"Where Dwell The Brave At Heart": What Gryffindor Taught This Slytherin About Bravery

I’ve always had this idea of bravery in my head that was distinctly Gryffindor-ian in nature.

I noticed that I would be quick to roll my eyes whenever Harry would go off and do things that seemed incredibly dumb, against what everyone else had asked him to do and against what I viewed as “common sense”. I’d be quick to diminish the guts it took on account of how reckless those acts appeared (it didn’t help that his teenage-y frontal lobe was not yet fully developed, making impulse control a likely struggle, or his extensive history of trauma, making fighting a likely reaction to stressful situations). We see examples of folks doing crazy shit like jeopardizing their lives for a selfie, that I’ve lost focus on not just the holistic aspect of bravery, but also its importance.

As a devout Slytherin, I’ve always kind of brushed Gryffindor values aside, as less significant than the values of ambition, or even wisdom, or fairness. But these distinctions are arbitrary, and these values intertwined. It is often through bravery that these values and others are upheld, honored, and defended.

I am beginning to realize that what I view as “recklessness” is a quintessential component of bravery. “Recklessness” is not the absence of conscious decision-making, or the absence of fear. It’s actually embracing vulnerability. It’s moving forth without knowing the outcome, but trusting in the process, trusting in oneself, in others, in ideas. If folks weren’t willing to put themselves in potential risk in order to achieve whatever noble goal they’ve got, then how would it be brave? You can’t pro/con-list your way out of things, nor calculate and assess when the right time for bravery is. The illusion of control over one’s well-being in the way of cynicism, disengagement, judgement and manufactured rationalized conviction, only serves to further alienate us, not just from recognizing moments of bravery in others, but also in ourselves.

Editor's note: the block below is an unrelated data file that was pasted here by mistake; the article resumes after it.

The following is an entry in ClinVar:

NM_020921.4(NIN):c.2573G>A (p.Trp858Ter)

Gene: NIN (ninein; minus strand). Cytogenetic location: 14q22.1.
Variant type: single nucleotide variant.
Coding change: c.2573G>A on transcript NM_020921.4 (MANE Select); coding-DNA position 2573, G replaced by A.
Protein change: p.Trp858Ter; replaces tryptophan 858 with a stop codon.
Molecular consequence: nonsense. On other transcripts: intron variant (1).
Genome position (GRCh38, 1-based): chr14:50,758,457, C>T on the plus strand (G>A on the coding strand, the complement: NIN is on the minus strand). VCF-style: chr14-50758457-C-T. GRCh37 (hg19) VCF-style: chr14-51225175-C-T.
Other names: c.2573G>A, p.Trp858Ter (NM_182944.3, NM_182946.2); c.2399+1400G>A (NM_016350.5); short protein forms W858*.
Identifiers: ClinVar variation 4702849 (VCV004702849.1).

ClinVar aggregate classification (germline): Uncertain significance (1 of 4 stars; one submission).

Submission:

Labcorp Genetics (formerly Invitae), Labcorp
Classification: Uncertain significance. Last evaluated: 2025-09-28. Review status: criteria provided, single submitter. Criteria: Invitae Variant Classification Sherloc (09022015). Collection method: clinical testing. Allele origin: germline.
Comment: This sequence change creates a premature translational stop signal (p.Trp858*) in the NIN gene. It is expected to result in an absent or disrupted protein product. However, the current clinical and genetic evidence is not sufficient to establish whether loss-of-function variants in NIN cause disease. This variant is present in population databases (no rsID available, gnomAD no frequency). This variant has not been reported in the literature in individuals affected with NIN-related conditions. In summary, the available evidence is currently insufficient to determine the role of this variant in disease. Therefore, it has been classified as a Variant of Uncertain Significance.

Adding to the hardship of recognizing bravery, I feel like we are saturated by characters whose bravery is their most valued and celebrated trait; and I can see why they are needed. We need the bravery of superheroes, of rebels, of vampire slayers. And the form of bravery most often valued and celebrated is bravery in some type of form that often feels a bit performative to me; like Daenerys Targaryen dracarys-ing ships, slave owners, and traitors. Our schema of bravery most often includes Harry, or even Neville, before it includes Luna Lovegood, whose very existence is bound with the everyday bravery of being herself in a world of people (not nargles, people) who steal her stuff to the point where she needs to make a list of missing possessions.

There are so many forms of bravery that tend to fall through the cracks. It’s Sansa’s active bravery that keeps her alive and fighting to survive. When people say/imply that Sansa’s was a passive resistance, often not perceived as resistance at all, with zero awareness of how trauma or sexual violence works... let’s just say it’s a hill I’m always happy to die on. Or Nathaniel’s bravery on Crazy Ex Girlfriend, when he re-discovers, amidst thoughts/feelings flooding his brain following Rebecca’s attempt to complete suicide, a long-lost memory. He remembered a parallel experience he had when he was 10, involving his mom, the Marie Curie of repressed feelings. In a family culture embedded in secrecy and polish, that leaves no room for the messiness of vulnerability, Nathaniel decided to confront his parents and ask the hard questions. He took a leap of/into faith.

And at the crux of it, I feel like that’s where bravery lies. In feeling. In allowing yourself to feel deeply and dive in. In trusting and letting go of certainty. In embracing fear. In the space “where dwell the brave at heart”.

In thinking back to the most impacting moments of my life, the bright-colored memories of purpose and zeal, the soft pastels of serenity and connection— they are all forged by acts of bravery, big or small. And while I think that all acts of bravery, in their inception, are scary and unpredictable and grand, I feel like we so often post-factum minimize or erase the weight of these acts to protect ourselves from discomfort, judgement, and shame.

I have long held Gryffindor’s “je m’en fous”-ness about rules, arrogance, and Hogwarts staff’s blatant favoritism against them. My biases have blinded me to anything else they might have to offer, and helped me craft this idea of bravery as recklessness, keeping vulnerability at bay.

I hate to admit it, but Gryffindors and their dumb bravery may have something to teach this Slytherin after all.

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